And, for the Eucharist, we need priests. Permit me to be yet again a bit autobiographical. I wanted to be a priest from my first day in kindergarten, but that desire was ratified and solidified on the day of my First Holy Communion. So awesome was the experience of that occasion that I promised Our Lord that I would be an instrument of His to enable others to know and share in the close and loving relationship I had just embarked upon. In so much of Western Europe and North America, we find ourselves short of priests. We are told by pollsters that this is so because celibacy is an impossible burden today; because the Church is out of step with the modern world; because young people are being offered many more attractive options in life.
I disagree. The reason why we have fewer priestly vocations is because so few young people today have been introduced to the full mystery of the Eucharist. If they knew what happens in each celebration of the Eucharistic Sacrifice, we would have so many candidates that we would either be turning them away or building new seminaries year in and year out – as they are in many parts of Asia, Africa and Eastern Europe. Ask any seminarian what attracted him to the priesthood, and I daresay that you’ll get the same basic answer – a love for Christ’s Eucharist and a sincere desire to make that Presence available to the Church until the Lord comes again in glory. That is why the priesthood exists; we priests live for Christ and for you, our people. And regardless of the faults and failings and sins which may haunt us as weak, fallible men, if we do at least that much right in bringing you this sacrament of Christ’s love, that love will cover a multitude of sins, as the First Epistle of St. Peter tells us (4:8).
And because of this immense work of love, the Catholic people have always taken their priests into their hearts and homes, loving them as the fathers of this family of faith. While never blind to the weaknesses of their priests, the lay faithful have nonetheless never ceased to love them and to pray for them. Priests and people, then, are united in a common desire for the Blessed Sacrament of the Eucharist.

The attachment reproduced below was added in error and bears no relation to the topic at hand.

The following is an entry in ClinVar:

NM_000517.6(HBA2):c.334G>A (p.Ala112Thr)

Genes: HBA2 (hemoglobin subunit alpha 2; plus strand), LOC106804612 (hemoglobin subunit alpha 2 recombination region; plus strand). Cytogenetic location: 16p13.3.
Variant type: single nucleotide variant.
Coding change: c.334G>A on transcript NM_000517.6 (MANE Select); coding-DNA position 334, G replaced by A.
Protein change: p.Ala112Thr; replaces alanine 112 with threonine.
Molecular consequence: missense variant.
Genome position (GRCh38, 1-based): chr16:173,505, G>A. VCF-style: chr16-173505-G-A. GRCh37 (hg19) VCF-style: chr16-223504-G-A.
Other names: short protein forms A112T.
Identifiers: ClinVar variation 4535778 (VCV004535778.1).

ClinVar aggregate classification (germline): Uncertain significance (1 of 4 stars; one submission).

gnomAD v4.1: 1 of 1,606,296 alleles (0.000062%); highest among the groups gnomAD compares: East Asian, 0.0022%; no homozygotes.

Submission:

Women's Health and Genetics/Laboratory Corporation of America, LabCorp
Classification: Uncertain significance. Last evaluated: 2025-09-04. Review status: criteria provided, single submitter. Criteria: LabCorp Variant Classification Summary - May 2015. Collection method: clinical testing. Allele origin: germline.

The Eucharistic procession
Last but by no means least is consideration of one of the hallmarks of the Corpus Christi observance – the Eucharistic procession. For years now on this solemnity, as I have carried the Blessed Sacrament in outdoor processions, several thoughts have flooded my mind. Let me share some of them with you as I invite you to participate in a kind of “virtual” procession.
The first thought comes due to the reaction of the public to a Eucharistic procession. Some people are perplexed; some stand at attention; some kneel in adoration; some sneer in derision; many are indifferent. Then it strikes me that this was exactly how the crowds reacted to Jesus during His earthly life and ministry. And how appropriate it is for them to behave in the same way when they encounter Him in the Eucharistic Species.
My second reflection concerns just What I am carrying. I am bearing the Sacrifice by which the human race was redeemed, the Sacrifice of peace and reconciliation, the Sacrifice of the novi et aeterni testamenti (“the new and everlasting covenant”). I am bearing that Food which is at once the Bread of Angels and the Bread of men – panis angelicus fit panis hominum – the Living Bread, “come down from Heaven” (Jn 6:51), the Bread which will enable the sinful children of Adam and Eve to live forever. I am bearing the Presence of the Eternal King, before whom – like Moses – we take off our shoes because His passing makes holy the ground on which we stand; the Presence of the One who promised to remain with us until the end of time.